When we brought you Forrester’s Top 15 Technology Trends to watch, it was briefly mentioned, “IaaS finds a broader audience.” Well, today we examine just exactly what’s going to happen.

Infrastructure-as-a-Service Trends for 2011

First, by IaaS we mean infrastructure as a service. Moving applications from on-premise data centers to the cloud can help save companies money while relinquishing them from the challenges of storing data.

While the cloud provides many benefits for businesses, it may not be the best solution for all. The more companies learn about what the cloud entails, the better prepared they will be for what’s to come. Here are just a few of the trends Forrester will be keeping an eye on in 2011.

  1. Empowered employees lead by example. Since Forrester released its newest book, Empowered, more attention is being paid to employees who feel empowered to embrace and employ new technologies all in the name of productivity. In order to implement company-wide initiatives, executives are urged to learn what solutions are needed to solve problems rather than create more.
  2. Privatizing the cloud doesn’t work. But it does provide valuable opportunities for companies to learn what it takes to operate in a cloud environment. The quicker you fail, the faster you can learn, re-group and do it right.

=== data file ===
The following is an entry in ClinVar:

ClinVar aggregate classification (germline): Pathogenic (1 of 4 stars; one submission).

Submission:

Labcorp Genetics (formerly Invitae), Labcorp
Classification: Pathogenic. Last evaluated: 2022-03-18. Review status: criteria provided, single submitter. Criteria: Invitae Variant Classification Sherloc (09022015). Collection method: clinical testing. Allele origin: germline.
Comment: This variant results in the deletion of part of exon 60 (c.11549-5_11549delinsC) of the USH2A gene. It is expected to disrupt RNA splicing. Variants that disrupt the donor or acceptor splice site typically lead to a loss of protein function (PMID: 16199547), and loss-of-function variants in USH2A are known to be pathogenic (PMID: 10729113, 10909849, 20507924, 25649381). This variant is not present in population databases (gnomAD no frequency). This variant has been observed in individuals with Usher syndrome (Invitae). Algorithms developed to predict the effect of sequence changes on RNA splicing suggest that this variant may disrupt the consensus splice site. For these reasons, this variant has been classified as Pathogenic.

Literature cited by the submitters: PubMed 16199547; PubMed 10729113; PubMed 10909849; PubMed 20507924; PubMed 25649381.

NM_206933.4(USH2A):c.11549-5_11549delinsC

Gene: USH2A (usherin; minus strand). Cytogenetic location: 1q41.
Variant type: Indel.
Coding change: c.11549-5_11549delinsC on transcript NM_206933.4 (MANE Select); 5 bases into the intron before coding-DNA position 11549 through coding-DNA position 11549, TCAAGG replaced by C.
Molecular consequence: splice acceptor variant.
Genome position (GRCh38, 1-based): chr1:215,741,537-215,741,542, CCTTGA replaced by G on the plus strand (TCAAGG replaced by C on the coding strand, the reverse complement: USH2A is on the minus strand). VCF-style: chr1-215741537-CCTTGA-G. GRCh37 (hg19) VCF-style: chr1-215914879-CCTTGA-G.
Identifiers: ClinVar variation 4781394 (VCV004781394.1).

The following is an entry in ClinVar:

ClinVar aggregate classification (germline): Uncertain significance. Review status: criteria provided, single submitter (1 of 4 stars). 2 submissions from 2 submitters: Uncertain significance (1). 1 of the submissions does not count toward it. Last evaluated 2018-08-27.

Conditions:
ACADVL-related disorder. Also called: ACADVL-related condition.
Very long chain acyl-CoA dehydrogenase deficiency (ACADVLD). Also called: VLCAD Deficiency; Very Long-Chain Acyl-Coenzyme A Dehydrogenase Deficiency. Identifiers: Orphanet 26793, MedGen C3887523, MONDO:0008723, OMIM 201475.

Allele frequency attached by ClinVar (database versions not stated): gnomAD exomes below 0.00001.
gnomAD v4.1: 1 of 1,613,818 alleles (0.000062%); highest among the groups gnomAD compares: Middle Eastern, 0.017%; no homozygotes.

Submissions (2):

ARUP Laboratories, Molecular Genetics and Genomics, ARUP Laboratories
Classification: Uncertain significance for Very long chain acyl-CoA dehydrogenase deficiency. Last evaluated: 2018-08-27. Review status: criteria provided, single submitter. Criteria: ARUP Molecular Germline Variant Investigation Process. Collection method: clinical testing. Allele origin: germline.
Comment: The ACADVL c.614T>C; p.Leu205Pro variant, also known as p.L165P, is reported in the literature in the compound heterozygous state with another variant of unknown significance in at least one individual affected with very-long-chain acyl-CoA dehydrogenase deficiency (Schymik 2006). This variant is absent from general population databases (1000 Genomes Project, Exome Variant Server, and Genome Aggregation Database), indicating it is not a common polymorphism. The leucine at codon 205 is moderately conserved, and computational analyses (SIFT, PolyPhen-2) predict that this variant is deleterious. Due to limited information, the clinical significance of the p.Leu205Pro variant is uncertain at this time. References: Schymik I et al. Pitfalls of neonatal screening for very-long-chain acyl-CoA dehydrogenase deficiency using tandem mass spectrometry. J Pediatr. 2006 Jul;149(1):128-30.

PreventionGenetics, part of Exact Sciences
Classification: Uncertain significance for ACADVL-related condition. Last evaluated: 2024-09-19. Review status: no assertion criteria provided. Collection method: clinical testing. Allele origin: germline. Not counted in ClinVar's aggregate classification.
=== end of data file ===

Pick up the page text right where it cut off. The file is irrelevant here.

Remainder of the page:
3. Community clouds get more support. Companies within specific industries are joining forces and creating community clouds. Not only does this provide safety in numbers, industries that face stricter security and compliance standards will find it easier to enforce and comply.
  4. Don’t look for standardization. The cloud is not expected to adopt standards anytime soon, but that shouldn’t slow you down. Existing security, web services, networking and protocol standards are all in use by clouds, and 2011 is bound to bring more specifications.
  5. Security is shared. Now that your data is in the cloud, whose responsibility is it anyway? As more and more cloud providers seek to bring HIPAA, PCI and other compliance standards to the cloud, not only will we learn that security is a shared responsibility, but we’ll also see more best practices developed.

The appeal of the cloud is very strong, but companies should make strategic decisions. The best places to start are with test and development of new applications, web applications, and high-performance computing. Companies are advised to test the waters with these application classes, but plan to move on to more advanced uses before progressing to cloud-native services.